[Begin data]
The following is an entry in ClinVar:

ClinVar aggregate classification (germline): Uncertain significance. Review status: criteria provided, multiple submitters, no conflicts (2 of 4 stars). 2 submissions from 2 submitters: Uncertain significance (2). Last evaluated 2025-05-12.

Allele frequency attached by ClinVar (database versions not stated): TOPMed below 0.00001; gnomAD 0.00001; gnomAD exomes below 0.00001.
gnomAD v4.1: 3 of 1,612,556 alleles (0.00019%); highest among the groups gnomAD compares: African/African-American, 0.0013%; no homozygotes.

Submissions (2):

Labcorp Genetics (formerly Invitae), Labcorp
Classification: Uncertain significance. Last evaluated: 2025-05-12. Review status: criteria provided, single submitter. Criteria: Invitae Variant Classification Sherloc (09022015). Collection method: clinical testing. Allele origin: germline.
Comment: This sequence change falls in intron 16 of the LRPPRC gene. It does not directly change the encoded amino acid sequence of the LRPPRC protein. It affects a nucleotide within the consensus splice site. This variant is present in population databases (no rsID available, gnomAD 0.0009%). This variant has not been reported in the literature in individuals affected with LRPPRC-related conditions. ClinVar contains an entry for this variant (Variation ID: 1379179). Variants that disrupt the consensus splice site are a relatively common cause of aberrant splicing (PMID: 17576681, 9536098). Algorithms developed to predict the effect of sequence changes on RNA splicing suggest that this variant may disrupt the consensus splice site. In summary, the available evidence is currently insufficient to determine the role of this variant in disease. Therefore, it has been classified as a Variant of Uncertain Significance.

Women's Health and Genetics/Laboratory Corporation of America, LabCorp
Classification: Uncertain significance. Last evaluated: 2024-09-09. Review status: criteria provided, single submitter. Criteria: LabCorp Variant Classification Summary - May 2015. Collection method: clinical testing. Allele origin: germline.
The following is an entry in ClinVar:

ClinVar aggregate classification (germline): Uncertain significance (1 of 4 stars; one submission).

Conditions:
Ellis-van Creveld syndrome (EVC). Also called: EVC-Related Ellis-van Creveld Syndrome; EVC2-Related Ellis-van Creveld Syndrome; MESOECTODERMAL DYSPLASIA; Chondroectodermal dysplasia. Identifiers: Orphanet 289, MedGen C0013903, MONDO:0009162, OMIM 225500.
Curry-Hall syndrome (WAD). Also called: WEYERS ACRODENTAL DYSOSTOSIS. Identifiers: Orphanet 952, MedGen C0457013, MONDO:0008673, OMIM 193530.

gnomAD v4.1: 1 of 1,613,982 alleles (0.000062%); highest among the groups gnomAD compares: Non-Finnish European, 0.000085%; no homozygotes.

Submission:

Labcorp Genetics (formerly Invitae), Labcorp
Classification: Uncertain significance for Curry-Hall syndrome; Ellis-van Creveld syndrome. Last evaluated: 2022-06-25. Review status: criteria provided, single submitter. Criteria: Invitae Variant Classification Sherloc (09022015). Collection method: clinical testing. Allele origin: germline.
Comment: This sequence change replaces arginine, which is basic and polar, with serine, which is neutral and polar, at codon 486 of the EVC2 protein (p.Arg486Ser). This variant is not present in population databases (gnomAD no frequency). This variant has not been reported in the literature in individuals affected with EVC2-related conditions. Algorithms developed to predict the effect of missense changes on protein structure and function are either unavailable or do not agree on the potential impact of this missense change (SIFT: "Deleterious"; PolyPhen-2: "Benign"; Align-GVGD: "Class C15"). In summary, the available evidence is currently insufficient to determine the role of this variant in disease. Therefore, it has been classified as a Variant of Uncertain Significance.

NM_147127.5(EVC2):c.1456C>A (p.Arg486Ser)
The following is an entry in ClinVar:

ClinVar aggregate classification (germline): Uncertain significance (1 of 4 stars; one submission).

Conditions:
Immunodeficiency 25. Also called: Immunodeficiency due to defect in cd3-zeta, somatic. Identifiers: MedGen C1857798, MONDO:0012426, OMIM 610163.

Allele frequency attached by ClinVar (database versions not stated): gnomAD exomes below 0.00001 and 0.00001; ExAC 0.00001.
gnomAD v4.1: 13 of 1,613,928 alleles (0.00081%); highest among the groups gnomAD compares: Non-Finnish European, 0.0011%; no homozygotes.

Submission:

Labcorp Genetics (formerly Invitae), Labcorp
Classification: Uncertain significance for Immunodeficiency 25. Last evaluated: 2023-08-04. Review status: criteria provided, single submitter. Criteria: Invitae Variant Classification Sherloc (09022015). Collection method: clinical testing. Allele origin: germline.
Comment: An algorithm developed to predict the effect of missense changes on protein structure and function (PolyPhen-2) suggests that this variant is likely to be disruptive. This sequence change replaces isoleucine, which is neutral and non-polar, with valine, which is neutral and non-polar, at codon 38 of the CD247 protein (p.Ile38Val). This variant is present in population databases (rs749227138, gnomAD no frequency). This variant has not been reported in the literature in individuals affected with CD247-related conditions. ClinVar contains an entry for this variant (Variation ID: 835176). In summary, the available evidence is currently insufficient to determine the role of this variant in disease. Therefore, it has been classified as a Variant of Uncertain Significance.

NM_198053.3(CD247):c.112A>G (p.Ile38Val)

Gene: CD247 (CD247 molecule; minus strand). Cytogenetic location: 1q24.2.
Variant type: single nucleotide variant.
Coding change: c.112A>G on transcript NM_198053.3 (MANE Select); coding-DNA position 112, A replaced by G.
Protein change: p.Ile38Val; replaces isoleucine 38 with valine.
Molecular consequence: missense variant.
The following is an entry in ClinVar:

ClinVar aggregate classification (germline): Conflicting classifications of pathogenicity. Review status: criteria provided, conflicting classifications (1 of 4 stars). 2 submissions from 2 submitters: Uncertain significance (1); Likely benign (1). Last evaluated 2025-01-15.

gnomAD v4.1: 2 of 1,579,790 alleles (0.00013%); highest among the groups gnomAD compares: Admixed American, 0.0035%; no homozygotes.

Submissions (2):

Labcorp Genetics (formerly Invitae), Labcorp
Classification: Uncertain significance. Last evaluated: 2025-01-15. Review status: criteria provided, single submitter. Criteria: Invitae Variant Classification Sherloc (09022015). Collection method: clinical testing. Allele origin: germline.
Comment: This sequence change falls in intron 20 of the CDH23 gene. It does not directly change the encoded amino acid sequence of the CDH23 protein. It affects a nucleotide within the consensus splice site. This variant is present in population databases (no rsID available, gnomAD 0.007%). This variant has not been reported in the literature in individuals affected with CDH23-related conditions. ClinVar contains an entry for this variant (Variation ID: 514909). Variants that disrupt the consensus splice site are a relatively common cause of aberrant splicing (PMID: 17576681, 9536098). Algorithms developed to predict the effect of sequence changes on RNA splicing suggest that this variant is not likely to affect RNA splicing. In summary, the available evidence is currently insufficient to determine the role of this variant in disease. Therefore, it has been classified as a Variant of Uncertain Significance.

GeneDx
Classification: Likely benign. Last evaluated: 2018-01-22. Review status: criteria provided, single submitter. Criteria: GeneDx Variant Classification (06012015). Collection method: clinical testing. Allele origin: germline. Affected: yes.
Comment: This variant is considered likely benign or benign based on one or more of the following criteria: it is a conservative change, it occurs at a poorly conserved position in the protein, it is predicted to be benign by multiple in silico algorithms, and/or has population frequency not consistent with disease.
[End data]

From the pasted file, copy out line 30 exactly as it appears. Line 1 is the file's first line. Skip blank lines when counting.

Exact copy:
Classification: Uncertain significance for Immunodeficiency 25. Last evaluated: 2023-08-04. Review status: criteria provided, single submitter. Criteria: Invitae Variant Classification Sherloc (09022015). Collection method: clinical testing. Allele origin: germline.